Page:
Schaeffer is claimed to have discerned six separate major upheavals by nature. All of these catastrophes “simultaneously overwhelmed” the entire known East, including Egypt, on each occasion. Some of these catastrophes “closed great ages in the history of ancient civilisations”. This is a very significant claim. The major ancient catastrophe studied by Schaeffer took place about 2400 BC, bringing destruction from Troy (in Asia Minor — now Turkey) to the Nile. (Troy had been rebuilt and destroyed many times).

However, Velikovsky goes further and says that “there were global catastrophes in prehuman times, in prehistoric times, and in historical times”, implying (on the basis of the last two that he had examined) that they were all extra-terrestrial in origin.

(Could not the warriors of the West have waited for the next cosmic catastrophe to achieve boundary and regime changes in the Middle East?

The above paragraphs are extracts from “Which way to the Cosmos?” from my book “Hidden Footprints of Unity.”)

 

Why blame God?

About a decade ago, a close friend who had cancer, said to the rector of her church “I thought God would have cured me by now.” A few years later she died. On the day preceding her expected demise, I had promised her that she would be going to a much better place, since she did not want to die.

Digressing – I have talked to a number of senior citizens who made it clear that they feared death. How could any old person live with such a terrible feeling?

I have also talked to many people who blame God for their tribulations and other disasters. Why? Because the Creator of all must be responsible for all that goes wrong (such as man-made wars); or which is morally wrong (such as evil intent in humans); or some personal misadventure. I am uncertain whether God is also blamed for natural disasters or cosmic catastrophes; I suspect many do.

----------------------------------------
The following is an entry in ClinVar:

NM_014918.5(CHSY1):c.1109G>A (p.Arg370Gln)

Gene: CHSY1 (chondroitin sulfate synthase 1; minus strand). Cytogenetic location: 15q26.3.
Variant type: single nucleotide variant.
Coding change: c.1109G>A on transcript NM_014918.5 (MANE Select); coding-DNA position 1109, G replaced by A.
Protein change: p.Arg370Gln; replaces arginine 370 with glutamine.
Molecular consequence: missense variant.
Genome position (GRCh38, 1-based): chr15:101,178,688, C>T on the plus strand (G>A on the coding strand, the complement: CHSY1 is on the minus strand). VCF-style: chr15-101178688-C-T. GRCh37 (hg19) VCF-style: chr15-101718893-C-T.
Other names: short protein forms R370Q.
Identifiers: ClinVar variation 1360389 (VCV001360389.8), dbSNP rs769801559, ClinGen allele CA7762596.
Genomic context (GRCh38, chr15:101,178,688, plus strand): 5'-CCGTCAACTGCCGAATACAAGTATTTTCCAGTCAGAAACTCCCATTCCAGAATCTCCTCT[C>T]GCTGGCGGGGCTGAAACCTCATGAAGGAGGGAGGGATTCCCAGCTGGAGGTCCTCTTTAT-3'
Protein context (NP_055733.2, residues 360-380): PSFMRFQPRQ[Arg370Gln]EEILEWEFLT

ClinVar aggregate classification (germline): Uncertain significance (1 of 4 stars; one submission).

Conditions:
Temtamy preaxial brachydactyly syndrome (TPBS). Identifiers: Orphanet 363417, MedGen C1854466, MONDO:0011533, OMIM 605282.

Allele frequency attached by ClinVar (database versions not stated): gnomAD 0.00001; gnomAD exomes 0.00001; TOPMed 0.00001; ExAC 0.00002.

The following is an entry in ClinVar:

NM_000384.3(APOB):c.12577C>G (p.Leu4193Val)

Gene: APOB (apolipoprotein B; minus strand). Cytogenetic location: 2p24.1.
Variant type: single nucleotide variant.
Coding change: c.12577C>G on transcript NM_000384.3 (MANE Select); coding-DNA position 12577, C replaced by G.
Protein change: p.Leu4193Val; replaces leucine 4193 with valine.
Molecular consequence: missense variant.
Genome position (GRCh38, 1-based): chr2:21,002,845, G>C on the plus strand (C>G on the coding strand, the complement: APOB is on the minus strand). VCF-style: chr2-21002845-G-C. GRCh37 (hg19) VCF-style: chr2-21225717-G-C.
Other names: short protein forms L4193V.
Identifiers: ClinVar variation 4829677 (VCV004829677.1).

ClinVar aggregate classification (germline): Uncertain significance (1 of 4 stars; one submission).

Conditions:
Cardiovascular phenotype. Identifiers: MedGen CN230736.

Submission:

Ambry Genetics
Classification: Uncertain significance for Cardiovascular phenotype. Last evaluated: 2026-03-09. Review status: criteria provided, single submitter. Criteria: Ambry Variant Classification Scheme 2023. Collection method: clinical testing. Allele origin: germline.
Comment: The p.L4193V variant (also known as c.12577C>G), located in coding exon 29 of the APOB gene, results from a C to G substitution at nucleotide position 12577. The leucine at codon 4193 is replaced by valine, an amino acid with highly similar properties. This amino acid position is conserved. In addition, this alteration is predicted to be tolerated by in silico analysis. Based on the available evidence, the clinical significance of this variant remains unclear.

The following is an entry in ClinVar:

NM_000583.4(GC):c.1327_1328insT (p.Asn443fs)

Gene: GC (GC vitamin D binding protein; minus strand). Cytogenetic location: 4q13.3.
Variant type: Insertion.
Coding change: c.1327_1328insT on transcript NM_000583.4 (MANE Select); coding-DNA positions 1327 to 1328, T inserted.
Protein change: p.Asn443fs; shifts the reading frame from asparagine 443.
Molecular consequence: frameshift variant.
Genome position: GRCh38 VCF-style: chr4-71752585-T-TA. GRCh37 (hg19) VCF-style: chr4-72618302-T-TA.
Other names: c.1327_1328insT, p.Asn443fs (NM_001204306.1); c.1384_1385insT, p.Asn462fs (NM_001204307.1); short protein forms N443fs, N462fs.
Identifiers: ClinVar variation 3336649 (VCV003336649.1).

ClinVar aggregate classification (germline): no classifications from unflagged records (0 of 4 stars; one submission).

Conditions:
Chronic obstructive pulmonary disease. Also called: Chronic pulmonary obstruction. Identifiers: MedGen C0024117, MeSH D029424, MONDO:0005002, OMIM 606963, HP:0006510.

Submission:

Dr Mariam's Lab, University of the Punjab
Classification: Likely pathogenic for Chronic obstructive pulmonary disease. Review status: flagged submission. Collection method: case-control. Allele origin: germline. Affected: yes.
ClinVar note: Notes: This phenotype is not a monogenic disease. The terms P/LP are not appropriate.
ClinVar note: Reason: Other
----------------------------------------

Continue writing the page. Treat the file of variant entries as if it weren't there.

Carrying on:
Why set up a straw man and then throw stones at him? University courses may do that; but, in the real world, one’s expectations should surely be drawn from the observed, the known. Thus, is God really an interventionist Creator? Or, have some of us imagined God in the image of an all-powerful father? A father who can be blamed for not delivering that ice-cream we thought we had earned by behaving well?

Why not accept the strong probability of autonomous processes in our transit through life on Earth, from our distant historical origin to where we are now. There are millions of such processes in life, in Nature, including the miracle of the birth of fully-formed babies; the empathetic behaviour by humans such as contributing to civil society; the symbiosis between insects and plants, and plants and humans; the exceedingly complex inter-connection between almost everything in the Universe; and the evolutionary process which enables improvement through successful change.

Why not look for the simplest, but adequate, explanations? If a Creator exists (and we have no proof of that), all that is required is an arm’s-length Creator who set up a simple machinery, gave it the breath of life, of growth, of variation – and let autonomous processes to proceed thereafter. No one can then be blamed for anything not to our liking. Why expect the Creator to do more? So that we have someone to blame?

We do need to grow up, and face the dark; that is, accept what is unavoidable – and adapt and evolve!

 

Relating to our Creator